• WriterOnTheRoam profile imageAUTHOR

      WriterOnTheRoam 

      5 years ago from Cuenca, Ecuador

      Both are good options overall ... but if you're just checking the city out or are in South America for the first time, it's better to get a short term rental in Cuenca before investing in a home!

    • Thundermama profile image

      Catherine Taylor 

      5 years ago from Canada

      This hub and the comments were filled with great information. It definitely sounds like home ownership is more complicated and convoluted then it is in North America. I suspect renting might be a better option.

    • WriterOnTheRoam profile imageAUTHOR

      WriterOnTheRoam 

      7 years ago from Cuenca, Ecuador

      @AmyWriteNow - Macrina Serrano was formerly based out of Turi, where she was on the PTA board there until some accounting irregularities appeared. I do not have all the details, but some of the other expat forums (such as the yahoo groups) carry the back and forth. She has since relaunched herself as a real estate agent in Cuenca. Thanks for the heads up about what to expect from her in that line of work!

    • WriterOnTheRoam profile imageAUTHOR

      WriterOnTheRoam 

      7 years ago from Cuenca, Ecuador

      Hi Fabina - You seem to be mistaken - those are three different companies run by three competing groups of people! Cuenca Real Estate is David Morrill and Kathy González Corral (best known for their International Living ties), Cuenca Central is Perry, Juan Carlos Granda, and (formerly) Michael Edwards, who has since left the firm. Cuenca Condos is Benjamin Wheeler-Harsh. Not sure what your experiences have been, but it pays to not confuse the three!

    • profile image

      fabina scarpeta 

      7 years ago

      There you go again. Michael B . and his thieves at work. Cuenca condos, Cuenca central and Cuenca real estate are one and the same . Don't be decieved you get what you pay for. Wish these crooks would leave our city it would be a better place.

    • profile image

      AmyWriteNow 

      7 years ago

      You forgot the rental scam of friendly locals inflating the prices for gringos. I got shown a house by Macrina Serrano out by Monay Shopping Center and she told me it was $600 a month for a year lease. Thank God I didn't rent it right then - the same house is listed on www.CuencaCondos.com for $450 per month for a year lease. In the end I didn't take the house at all, but wanted to warn other people about her. I thought I was getting an "insider's deal" working with a Cuencana, but she was dead set on scamming my ass out of an extra $150 per month.

    • WriterOnTheRoam profile imageAUTHOR

      WriterOnTheRoam 

      7 years ago from Cuenca, Ecuador

      Hi Sandy,

      The lawyer vs. realtor debate often depends on the quality and experience of the individuals in question. In Cuenca, we have one or two very good realtors who will do title searches, deal with taxes, correct land survey problems, and so on. Then there are the rest ... and the same is true of lawyers who promise much and deliver little. One thing that is great to ask for from either one is a list of what their services include - do they do title search or is it the buyers responsibility in their mind, for example? If you have it in writing it shows organization on the part of the person you are working with (always a plus) and lets you know what you need to cover with a back up professional. Hope that helps!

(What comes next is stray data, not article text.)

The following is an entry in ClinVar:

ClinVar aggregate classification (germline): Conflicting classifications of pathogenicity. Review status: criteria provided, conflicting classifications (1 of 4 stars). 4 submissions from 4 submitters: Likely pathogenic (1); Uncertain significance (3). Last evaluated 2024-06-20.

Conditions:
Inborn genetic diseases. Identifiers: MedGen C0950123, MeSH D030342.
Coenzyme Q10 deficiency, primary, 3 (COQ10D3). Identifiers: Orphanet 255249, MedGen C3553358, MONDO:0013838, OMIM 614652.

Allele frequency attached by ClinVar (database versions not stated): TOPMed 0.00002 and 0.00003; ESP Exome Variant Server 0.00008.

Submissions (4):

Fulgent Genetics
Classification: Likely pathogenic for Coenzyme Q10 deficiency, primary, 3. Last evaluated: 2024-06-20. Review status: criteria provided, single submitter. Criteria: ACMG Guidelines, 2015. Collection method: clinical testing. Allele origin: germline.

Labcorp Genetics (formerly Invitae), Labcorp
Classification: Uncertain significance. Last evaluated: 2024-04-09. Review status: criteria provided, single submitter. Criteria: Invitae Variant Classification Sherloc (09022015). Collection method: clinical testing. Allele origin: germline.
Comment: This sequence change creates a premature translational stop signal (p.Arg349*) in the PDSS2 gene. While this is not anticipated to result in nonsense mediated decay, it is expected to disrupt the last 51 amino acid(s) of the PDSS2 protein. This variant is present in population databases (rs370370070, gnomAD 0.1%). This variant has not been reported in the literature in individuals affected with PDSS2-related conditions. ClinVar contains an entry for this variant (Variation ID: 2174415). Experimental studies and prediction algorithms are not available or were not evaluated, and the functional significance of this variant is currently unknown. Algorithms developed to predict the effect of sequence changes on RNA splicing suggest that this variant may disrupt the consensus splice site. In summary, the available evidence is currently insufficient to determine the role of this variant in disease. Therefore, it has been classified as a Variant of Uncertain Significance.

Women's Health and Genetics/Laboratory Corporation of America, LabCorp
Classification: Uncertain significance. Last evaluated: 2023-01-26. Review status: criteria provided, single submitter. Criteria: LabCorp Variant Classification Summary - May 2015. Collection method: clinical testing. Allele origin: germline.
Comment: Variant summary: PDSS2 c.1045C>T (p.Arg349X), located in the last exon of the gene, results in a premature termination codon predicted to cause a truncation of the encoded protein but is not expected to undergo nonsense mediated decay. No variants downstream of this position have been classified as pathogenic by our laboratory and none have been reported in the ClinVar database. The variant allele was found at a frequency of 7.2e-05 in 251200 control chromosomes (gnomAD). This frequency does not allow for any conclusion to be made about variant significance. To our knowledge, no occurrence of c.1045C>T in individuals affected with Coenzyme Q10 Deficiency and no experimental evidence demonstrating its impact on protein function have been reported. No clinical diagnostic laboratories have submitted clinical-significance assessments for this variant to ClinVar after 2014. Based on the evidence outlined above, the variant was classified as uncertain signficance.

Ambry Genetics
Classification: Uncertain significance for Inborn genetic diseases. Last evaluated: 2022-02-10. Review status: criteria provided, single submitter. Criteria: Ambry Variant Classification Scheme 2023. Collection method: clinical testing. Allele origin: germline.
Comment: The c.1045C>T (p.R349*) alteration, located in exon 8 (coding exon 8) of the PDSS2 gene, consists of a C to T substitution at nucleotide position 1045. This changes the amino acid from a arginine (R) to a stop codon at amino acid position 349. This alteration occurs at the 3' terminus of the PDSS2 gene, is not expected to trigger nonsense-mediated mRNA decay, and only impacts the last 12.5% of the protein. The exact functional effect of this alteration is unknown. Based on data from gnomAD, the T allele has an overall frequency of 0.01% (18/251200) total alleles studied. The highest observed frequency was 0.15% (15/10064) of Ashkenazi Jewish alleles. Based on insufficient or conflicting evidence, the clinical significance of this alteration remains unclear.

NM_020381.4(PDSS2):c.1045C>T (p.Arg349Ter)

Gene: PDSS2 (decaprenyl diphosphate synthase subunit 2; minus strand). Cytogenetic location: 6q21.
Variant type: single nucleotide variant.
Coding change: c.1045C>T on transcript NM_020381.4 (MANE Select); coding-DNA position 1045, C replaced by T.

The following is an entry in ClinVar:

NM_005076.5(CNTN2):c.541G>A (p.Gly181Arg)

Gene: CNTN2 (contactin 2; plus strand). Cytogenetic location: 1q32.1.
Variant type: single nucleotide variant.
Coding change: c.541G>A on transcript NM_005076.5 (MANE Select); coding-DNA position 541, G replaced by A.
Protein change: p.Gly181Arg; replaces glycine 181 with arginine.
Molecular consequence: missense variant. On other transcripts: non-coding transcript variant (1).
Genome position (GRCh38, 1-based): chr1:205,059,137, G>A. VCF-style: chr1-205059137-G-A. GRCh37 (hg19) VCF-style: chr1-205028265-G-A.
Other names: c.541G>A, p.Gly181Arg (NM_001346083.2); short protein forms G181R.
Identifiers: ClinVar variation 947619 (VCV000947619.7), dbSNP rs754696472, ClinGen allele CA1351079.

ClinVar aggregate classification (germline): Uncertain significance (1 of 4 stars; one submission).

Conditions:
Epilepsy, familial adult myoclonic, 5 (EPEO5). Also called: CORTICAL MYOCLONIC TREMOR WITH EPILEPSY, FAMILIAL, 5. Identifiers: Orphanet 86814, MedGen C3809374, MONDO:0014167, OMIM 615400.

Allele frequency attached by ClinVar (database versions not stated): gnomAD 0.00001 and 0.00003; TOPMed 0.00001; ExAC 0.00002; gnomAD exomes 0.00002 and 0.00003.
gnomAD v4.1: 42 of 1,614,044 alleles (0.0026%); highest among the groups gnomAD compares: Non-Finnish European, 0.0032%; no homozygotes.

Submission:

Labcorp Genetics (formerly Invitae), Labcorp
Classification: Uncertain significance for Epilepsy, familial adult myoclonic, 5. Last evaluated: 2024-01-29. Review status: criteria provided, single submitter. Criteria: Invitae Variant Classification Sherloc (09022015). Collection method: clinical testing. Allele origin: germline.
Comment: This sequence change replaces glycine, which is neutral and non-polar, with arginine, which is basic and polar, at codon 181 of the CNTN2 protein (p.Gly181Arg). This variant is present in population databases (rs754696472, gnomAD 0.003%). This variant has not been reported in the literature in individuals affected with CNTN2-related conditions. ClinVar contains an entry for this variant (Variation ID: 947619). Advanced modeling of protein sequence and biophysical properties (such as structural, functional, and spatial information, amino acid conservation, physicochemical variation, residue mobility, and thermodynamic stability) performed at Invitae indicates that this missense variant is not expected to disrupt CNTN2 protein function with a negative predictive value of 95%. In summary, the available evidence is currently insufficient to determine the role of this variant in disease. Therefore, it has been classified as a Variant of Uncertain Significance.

Jen

    • 2intumbabiro profile image

      2intumbabiro 

      7 years ago

      Whew! We bought a property in Tumbabiro but have friends looking in Ecuador. We didn't buy from an Ecuadorian owner and used a realtor. Our friends want to use a lawyer rather than a realtor, thinking the lawyer can do the title search, etc. I have advised them this is a bad idea but would like some feedback from some of you, please.

      Thanks! Sandy

    • WriterOnTheRoam profile imageAUTHOR

      WriterOnTheRoam 

      7 years ago from Cuenca, Ecuador

      Just got wind of a new one. If not a scam, this is certainly a serious complication. It has to do with usage rights for a piece of land - evidently the seller had underage children who were entitled usage right to the property, and their claim to the land held up the sale. Just another example of why it pays to know EVERYONE involved with a piece of property before buying!

    • WriterOnTheRoam profile imageAUTHOR

      WriterOnTheRoam 

      7 years ago from Cuenca, Ecuador

      Thanks for the comment, Dom. I agree - homes where the owner has recently passed away are kind of worrisome if you're not sure you've tracked down all the right family members.

    • profile image

      dom 

      7 years ago

      Good article. I agree, for me the most common scam in ecuador is when one property owner wants to sell you their property and even agrees in principal...only for you to find out later they weren't the only owner and the others don't wish to sell... this is especially prevalent after deaths...

    • WriterOnTheRoam profile imageAUTHOR

      WriterOnTheRoam 

      7 years ago from Cuenca, Ecuador

      Thanks for reminding me of this one! I see it on the rental side of things here too - a place will have a contract with the husband and then the wife's family swings in and won't let them rent it or they demand more money. Naturally, people run from that and I don't blame them, I just feel bad because we all want a good apartment and it sticks that this stuff stands in the way.